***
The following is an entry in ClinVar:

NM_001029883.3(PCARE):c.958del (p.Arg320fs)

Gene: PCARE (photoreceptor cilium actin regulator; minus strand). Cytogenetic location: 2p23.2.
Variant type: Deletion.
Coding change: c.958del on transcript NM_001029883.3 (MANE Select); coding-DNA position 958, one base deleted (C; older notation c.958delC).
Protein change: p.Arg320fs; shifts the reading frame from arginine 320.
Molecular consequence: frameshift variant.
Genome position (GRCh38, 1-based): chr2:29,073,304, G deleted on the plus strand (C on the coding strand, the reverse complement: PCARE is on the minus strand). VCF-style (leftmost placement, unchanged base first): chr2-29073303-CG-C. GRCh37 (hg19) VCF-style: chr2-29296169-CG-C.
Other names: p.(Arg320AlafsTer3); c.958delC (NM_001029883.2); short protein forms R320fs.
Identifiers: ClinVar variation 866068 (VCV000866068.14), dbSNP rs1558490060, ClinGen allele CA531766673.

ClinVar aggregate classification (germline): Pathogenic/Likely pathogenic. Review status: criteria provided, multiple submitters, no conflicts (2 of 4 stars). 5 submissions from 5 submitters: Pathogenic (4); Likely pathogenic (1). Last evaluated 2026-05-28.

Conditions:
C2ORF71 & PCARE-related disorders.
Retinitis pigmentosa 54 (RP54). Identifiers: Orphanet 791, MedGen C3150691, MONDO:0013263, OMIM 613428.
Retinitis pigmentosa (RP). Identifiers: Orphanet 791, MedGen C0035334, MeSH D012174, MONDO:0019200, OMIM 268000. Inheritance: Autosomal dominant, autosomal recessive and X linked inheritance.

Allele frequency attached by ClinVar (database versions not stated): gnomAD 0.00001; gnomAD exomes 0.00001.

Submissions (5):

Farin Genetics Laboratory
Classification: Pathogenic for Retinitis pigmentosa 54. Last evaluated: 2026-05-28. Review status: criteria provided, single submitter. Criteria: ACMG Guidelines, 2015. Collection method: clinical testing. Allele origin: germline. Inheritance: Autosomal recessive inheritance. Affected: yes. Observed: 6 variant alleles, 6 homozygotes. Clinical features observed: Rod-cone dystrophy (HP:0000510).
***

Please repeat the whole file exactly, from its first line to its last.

The following is an entry in ClinVar:

NM_001029883.3(PCARE):c.958del (p.Arg320fs)

Gene: PCARE (photoreceptor cilium actin regulator; minus strand). Cytogenetic location: 2p23.2.
Variant type: Deletion.
Coding change: c.958del on transcript NM_001029883.3 (MANE Select); coding-DNA position 958, one base deleted (C; older notation c.958delC).
Protein change: p.Arg320fs; shifts the reading frame from arginine 320.
Molecular consequence: frameshift variant.
Genome position (GRCh38, 1-based): chr2:29,073,304, G deleted on the plus strand (C on the coding strand, the reverse complement: PCARE is on the minus strand). VCF-style (leftmost placement, unchanged base first): chr2-29073303-CG-C. GRCh37 (hg19) VCF-style: chr2-29296169-CG-C.
Other names: p.(Arg320AlafsTer3); c.958delC (NM_001029883.2); short protein forms R320fs.
Identifiers: ClinVar variation 866068 (VCV000866068.14), dbSNP rs1558490060, ClinGen allele CA531766673.

ClinVar aggregate classification (germline): Pathogenic/Likely pathogenic. Review status: criteria provided, multiple submitters, no conflicts (2 of 4 stars). 5 submissions from 5 submitters: Pathogenic (4); Likely pathogenic (1). Last evaluated 2026-05-28.

Conditions:
C2ORF71 & PCARE-related disorders.
Retinitis pigmentosa 54 (RP54). Identifiers: Orphanet 791, MedGen C3150691, MONDO:0013263, OMIM 613428.
Retinitis pigmentosa (RP). Identifiers: Orphanet 791, MedGen C0035334, MeSH D012174, MONDO:0019200, OMIM 268000. Inheritance: Autosomal dominant, autosomal recessive and X linked inheritance.

Allele frequency attached by ClinVar (database versions not stated): gnomAD 0.00001; gnomAD exomes 0.00001.

Submissions (5):

Farin Genetics Laboratory
Classification: Pathogenic for Retinitis pigmentosa 54. Last evaluated: 2026-05-28. Review status: criteria provided, single submitter. Criteria: ACMG Guidelines, 2015. Collection method: clinical testing. Allele origin: germline. Inheritance: Autosomal recessive inheritance. Affected: yes. Observed: 6 variant alleles, 6 homozygotes. Clinical features observed: Rod-cone dystrophy (HP:0000510).